Besides getting help from external tools, it’s also important to help yourself: get into the correct mindset to improve. Remember: Consistency is key. Don’t feel discouraged even if you’re losing, and stick to it!

When you’re just starting out with the game, you will lose a lot. This is normal, and expected. The key is sticking to it. One helpful tip at this stage is to have the mindset of just playing the game without expecting short-term results. “I will play five games with my Mage deck today, no matter the results.”

You should focus on that — and on learning the mechanics and intricacies of your deck — to improve your ability and game knowledge over time. If your day ends with no wins and five losses, don’t feel disheartened. Focus on your longer term goals, and sometimes even short term gains — do this again tomorrow, and maybe you’ll be able to get a win and four losses. That’s improvement!

This is the rule that stays true and never changes, no matter your skill level and how much experience you have with the game. Getting into a game like Hearthstone — or on any competitive game, for that matter — requires you to make adjustments to your mindset, and understand that it takes time and patience to get good.

Other game modes in Hearthstone have almost no barrier to entry

While the bulk of this article is meant to help you get started on Hearthstone’s “main” mode — Constructed play, where players craft decks and battle against one another — Hearthstone has several other game modes. Of special note to new players to the game is Battlegrounds.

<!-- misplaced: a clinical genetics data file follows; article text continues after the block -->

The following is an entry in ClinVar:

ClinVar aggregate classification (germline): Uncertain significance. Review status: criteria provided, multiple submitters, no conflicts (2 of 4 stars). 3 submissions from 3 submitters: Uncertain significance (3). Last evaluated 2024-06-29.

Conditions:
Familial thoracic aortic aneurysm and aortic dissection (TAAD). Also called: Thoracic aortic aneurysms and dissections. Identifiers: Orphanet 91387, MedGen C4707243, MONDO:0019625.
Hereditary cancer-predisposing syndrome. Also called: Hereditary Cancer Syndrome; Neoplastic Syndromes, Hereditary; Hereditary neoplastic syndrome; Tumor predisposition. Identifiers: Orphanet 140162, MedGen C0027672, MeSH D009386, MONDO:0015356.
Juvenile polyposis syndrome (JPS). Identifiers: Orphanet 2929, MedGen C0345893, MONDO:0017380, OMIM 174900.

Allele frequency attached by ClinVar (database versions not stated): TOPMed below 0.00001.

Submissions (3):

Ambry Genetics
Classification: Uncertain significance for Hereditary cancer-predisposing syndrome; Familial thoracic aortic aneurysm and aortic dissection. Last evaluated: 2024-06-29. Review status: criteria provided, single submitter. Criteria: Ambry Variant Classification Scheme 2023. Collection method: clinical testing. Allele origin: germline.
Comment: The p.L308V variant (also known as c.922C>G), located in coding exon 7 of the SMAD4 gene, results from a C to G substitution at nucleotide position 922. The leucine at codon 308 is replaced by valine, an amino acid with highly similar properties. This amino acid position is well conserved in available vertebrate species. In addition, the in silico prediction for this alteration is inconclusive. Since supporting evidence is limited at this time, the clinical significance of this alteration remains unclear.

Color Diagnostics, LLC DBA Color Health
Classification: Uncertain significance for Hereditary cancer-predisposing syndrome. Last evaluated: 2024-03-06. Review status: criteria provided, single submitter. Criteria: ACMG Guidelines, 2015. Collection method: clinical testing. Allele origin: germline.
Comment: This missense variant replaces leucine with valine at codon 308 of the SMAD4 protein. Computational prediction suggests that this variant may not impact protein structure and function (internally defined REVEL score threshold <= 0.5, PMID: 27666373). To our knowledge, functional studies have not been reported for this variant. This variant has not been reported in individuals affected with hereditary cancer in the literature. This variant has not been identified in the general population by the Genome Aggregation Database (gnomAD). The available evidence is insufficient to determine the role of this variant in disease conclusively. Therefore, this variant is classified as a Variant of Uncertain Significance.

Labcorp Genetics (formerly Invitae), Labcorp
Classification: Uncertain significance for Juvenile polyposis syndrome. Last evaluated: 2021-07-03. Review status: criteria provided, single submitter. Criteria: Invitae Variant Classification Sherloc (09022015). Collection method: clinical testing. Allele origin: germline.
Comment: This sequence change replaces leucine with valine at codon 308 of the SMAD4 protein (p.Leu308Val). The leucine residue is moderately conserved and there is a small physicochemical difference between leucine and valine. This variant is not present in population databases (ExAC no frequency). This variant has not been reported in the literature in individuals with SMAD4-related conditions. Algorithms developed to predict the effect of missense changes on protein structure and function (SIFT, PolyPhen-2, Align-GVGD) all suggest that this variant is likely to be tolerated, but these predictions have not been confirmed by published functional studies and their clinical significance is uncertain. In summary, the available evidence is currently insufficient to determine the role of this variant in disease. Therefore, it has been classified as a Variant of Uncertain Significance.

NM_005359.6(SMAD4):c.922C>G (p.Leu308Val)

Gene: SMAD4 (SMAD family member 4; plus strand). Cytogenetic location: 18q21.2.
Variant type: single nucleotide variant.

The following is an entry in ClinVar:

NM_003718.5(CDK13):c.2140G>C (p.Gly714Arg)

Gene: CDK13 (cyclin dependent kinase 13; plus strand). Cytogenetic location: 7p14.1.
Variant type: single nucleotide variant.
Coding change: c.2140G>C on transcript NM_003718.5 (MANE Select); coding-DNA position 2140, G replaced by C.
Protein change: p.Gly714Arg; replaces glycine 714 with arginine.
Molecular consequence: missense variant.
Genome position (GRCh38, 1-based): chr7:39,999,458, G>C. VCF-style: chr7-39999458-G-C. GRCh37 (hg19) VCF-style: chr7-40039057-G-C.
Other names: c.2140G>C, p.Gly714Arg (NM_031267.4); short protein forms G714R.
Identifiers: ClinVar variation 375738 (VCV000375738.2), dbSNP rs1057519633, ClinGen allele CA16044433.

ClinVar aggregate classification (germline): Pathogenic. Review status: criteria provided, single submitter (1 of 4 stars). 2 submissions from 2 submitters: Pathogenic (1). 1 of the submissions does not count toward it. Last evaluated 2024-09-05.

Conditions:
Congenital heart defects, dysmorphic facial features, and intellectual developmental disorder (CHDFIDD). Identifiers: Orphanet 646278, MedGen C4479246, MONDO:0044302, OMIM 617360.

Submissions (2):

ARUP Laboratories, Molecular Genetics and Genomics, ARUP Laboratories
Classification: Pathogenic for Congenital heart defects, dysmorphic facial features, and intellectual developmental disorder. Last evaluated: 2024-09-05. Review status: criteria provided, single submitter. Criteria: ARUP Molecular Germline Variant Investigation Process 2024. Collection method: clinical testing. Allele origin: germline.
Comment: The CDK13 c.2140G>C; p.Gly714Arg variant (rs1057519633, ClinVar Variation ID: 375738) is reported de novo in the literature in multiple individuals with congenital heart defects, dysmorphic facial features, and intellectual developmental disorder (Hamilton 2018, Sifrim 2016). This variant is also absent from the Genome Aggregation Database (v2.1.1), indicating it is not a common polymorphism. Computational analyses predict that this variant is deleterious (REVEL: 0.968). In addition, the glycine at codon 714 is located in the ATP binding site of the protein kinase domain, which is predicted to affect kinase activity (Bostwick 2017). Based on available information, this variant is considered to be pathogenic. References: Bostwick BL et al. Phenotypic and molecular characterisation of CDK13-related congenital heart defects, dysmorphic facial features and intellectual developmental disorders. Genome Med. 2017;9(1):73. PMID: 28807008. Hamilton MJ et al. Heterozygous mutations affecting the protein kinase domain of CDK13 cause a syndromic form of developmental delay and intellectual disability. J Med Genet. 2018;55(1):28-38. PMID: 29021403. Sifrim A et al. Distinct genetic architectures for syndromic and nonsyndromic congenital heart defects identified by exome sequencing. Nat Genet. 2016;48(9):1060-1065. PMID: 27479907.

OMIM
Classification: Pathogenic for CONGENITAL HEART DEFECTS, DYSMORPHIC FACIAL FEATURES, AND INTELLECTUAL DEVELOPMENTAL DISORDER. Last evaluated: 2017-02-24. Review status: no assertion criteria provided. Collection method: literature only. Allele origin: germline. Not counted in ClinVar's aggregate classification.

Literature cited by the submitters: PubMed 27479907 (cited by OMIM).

Battlegrounds mode is completely free to play, and it actually doesn’t have any relation to your card collection: This mode doesn’t require you to collect any cards! When it comes to gameplay, it is a completely different game from Constructed Hearthstone, with its own rules and mechanics. You’re not building mana to play minions and spells; instead, you are buying minions from Bob’s Tavern, placing them on the battlefield, and watching as they battle automatically. In other words, it’s an “auto-battler” game.

But don’t think of Battlegrounds as a “lesser” mode — it has a very healthy playerbase. Recent data even shows that Standard and Battlegrounds have roughly the same amount of players! And there are many super popular Hearthstone streamers that have completely stopped playing Standard, and only play Battlegrounds now. It truly is a very robust and fun mode, that is likely easier to get into than Standard.

Regardless of what you choose to play, be assured that Hearthstone is easier to get into now than it was years ago. All the recent changes to the game have improved the new player experience considerably, and I would absolutely advise you to give it a try again.